Gabbert was working on this project when the COVID-19 pandemic hit. She noticed physicians sharing memes about the crisis highlighting the limits on personal protection equipment (PPE) and broader public health issues like whether or not the general public was complying to wear masks to prevent the spread of infections.
These issues directly affect them, Gabbert explains. “What is different now is physicians using humor like memes in public to address aspects of the coronavirus.”
She began cataloguing the jokes online and identified how doctors have used humor to cope and to inform about work conditions during the COVID-19 pandemic. She found two primary themes: humor that highlighted bad medical advice and jokes about physician safety. Her findings will be published in a forthcoming article “Humor in the Time of Pandemic: Coronavirus and Expert Health Knowledge” next summer in the Journal of Folklore Research.
Often, doctor jokes are told by doctors for other doctors. They may be critical of problems within the medical system. COVID-19 upended that.
“Instead of poking fun at institutionalized knowledge they are defending it,” Gabbert says.
For instance, physicians started posting memes addressing the contrasting advice between good health care practices offered by medical experts with those proposed by relatives on Facebook. They poked fun of the country’s woeful lack of science education:
“Humor by its nature crosses boundaries and is transgressive,” Gabbert says.
Humor is a way people can say things that need to be said while avoiding the typical minefields that might trip them up. It may make things easier to hear as well.
Physicians frequently posted about the discrepancy between how doctors were treated in the early days of COVID-19, such as with applause or yard signs declaring their support for healthcare workers, with how they found working conditions in their hospitals such as their limited supplies of PPE.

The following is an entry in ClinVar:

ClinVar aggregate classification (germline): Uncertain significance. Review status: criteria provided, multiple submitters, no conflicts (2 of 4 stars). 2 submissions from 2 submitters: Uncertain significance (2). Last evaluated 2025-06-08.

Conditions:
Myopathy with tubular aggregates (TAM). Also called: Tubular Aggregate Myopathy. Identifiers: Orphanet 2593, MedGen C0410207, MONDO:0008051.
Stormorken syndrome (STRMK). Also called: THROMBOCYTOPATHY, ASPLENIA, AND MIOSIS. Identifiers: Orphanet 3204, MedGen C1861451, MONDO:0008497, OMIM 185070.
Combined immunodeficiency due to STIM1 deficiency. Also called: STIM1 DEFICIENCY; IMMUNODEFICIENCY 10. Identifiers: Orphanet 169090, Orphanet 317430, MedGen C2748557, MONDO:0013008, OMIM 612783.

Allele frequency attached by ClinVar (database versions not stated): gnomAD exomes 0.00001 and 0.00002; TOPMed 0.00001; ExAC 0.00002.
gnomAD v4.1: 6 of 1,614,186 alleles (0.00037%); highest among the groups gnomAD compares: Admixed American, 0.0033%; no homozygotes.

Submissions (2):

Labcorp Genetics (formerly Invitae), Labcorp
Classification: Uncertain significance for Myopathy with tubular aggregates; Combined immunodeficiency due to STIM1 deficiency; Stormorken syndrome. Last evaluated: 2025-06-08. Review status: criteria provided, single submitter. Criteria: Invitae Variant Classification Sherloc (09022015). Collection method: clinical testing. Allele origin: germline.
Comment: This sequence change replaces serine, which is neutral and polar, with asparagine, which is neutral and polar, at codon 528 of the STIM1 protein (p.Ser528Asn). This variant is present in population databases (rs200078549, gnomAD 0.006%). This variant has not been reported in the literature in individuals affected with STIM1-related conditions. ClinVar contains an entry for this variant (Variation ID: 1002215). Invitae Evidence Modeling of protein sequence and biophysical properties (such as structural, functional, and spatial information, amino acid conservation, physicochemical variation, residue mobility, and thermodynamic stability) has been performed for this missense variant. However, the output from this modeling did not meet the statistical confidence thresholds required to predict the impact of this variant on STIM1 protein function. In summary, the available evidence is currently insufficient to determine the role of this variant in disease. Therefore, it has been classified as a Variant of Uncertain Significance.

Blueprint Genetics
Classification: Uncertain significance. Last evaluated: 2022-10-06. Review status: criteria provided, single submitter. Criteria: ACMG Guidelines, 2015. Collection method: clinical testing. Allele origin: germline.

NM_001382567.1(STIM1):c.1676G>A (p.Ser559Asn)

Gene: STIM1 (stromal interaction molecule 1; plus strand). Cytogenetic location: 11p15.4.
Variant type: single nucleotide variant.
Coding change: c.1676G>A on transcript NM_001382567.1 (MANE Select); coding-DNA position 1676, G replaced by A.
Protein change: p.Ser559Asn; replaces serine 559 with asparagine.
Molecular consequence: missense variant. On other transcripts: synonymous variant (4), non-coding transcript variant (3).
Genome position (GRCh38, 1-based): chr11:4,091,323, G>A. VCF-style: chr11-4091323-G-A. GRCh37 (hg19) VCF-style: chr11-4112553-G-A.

“They felt directly affected by the choices the public was making, since non-compliant health-related behavior made their work more difficult by increasing the number and severity of patients, as well as increasing the dangers to their own personal health and safety,” Gabbert writes in the article. “And yet providers had no choice but to take care of patients since this is their job. It is not surprising then, that humor and memes about COVID-19 began to circulate, many of which took aim at anti-science or anti-medical rhetoric, folk beliefs, perceived government and institutional ineptness, and public behavior that contradicted or was antithetical to recommended health guidelines.”
The COVID-19 pandemic arrived at a time of deep political divisions in the country and during an era where conspiracy theories abound concerning political leaders and the origins of the coronavirus. It did not help that the national response to COVID-19 stumbled out of the gates from a lack of accurate tests to providing enough safety equipment for first responders.
“Certain forms of folklore thrive in such chaotic environments, particularly rumor, gossip, conspiracy theory, and legend, which fill in knowledge gaps with ideas and information that provide folk explanations for what is going on,” Gabbert writes. “ . . . The larger issue, however, is the broader one of competing forms of knowledge/power. The U.S. is currently in the midst of an information war and the pandemic is merely one front.”
“I generally think [physician humor] is a healthy outlet,” she says. “But as a folklorist, it’s not our job to say something is good or bad, but rather why does it exist?”
What does the current state of doctor humor say about the profession at large?
“I think there is room for improvement in terms of support for physician wellbeing and self-care,” Gabbert says, “especially in the arena of mental health.”
By Kristen Munson
Top illustration by Liz Lord ’04.